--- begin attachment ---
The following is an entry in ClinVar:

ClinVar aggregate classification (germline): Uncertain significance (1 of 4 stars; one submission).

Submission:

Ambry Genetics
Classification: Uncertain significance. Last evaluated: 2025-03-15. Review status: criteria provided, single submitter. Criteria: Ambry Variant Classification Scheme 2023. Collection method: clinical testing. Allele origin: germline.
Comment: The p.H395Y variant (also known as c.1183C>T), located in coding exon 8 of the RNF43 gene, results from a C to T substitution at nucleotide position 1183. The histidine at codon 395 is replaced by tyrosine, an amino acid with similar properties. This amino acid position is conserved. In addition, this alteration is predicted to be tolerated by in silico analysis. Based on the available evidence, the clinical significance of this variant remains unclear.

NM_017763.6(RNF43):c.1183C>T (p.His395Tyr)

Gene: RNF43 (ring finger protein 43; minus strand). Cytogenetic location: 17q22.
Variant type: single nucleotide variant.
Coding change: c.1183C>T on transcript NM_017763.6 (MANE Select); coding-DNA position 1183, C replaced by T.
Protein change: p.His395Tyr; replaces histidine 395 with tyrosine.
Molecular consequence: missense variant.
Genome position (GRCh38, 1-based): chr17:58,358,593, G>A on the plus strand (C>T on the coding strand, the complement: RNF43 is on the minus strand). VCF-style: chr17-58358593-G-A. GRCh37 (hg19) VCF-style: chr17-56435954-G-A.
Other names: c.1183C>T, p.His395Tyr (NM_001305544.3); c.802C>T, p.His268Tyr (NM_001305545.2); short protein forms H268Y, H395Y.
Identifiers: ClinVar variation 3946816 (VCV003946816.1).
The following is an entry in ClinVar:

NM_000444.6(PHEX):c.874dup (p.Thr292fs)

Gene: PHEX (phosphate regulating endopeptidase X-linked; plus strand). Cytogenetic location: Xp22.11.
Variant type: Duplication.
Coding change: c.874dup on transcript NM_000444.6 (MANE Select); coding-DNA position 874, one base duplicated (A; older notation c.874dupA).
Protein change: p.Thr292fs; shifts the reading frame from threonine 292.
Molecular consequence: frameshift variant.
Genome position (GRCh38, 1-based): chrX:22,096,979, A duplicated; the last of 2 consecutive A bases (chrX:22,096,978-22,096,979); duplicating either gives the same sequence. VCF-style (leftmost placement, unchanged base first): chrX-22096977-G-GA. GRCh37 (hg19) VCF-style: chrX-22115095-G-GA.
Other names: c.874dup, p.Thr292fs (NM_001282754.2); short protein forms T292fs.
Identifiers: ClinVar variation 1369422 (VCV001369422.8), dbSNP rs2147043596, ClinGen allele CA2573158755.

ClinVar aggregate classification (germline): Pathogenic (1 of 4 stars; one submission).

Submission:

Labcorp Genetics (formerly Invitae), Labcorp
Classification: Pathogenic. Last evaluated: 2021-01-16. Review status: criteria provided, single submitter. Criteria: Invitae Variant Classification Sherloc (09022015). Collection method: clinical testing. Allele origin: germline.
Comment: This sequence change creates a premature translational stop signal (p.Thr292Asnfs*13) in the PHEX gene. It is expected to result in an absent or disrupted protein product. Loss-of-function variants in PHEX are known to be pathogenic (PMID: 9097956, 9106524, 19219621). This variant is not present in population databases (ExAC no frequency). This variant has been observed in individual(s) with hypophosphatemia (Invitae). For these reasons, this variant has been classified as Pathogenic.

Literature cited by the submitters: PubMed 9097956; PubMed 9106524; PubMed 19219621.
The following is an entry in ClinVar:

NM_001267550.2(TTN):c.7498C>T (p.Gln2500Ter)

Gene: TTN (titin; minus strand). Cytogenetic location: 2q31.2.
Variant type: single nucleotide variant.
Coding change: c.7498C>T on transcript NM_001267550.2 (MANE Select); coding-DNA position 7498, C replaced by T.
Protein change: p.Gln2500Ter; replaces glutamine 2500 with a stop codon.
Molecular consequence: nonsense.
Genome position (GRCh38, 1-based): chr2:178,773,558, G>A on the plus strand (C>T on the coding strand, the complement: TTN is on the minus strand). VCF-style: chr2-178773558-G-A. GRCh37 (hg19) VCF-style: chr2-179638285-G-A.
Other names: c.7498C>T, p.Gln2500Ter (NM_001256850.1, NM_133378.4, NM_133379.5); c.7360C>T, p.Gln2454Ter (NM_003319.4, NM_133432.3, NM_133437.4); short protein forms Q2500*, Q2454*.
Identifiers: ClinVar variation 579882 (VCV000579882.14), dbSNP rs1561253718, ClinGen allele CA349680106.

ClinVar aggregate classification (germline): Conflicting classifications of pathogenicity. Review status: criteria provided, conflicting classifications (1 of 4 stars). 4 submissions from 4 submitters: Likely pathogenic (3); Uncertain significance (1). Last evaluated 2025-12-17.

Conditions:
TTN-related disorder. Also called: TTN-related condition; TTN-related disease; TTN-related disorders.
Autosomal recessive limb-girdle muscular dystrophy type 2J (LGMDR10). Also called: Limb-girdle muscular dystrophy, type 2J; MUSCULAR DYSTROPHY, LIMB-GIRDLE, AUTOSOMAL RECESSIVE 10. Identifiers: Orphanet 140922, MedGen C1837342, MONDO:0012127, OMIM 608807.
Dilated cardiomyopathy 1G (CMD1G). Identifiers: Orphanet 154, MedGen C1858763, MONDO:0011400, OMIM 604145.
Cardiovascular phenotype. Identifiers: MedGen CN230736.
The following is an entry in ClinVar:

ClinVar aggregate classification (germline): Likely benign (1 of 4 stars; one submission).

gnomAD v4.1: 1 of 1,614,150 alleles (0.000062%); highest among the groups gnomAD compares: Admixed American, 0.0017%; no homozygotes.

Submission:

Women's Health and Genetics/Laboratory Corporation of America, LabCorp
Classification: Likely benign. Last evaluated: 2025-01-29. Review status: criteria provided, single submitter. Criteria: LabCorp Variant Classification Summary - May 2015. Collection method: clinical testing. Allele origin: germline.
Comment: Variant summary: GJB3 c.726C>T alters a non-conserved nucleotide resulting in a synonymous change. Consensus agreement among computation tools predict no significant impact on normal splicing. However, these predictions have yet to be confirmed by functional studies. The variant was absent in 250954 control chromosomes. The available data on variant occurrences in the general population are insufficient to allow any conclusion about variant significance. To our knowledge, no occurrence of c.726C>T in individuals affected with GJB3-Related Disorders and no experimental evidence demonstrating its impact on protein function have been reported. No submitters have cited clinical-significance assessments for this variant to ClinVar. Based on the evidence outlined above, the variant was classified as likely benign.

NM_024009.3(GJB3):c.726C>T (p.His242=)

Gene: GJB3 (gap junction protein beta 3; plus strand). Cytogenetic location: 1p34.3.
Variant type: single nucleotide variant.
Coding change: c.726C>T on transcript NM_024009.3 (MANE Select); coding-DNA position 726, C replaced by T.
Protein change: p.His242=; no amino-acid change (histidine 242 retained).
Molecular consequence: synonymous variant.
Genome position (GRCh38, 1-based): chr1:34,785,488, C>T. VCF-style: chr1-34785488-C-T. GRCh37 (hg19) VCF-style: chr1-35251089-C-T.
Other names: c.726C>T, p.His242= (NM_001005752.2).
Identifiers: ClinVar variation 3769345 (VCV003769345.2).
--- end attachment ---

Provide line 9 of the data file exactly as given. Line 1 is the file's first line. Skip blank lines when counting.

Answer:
Variant type: single nucleotide variant.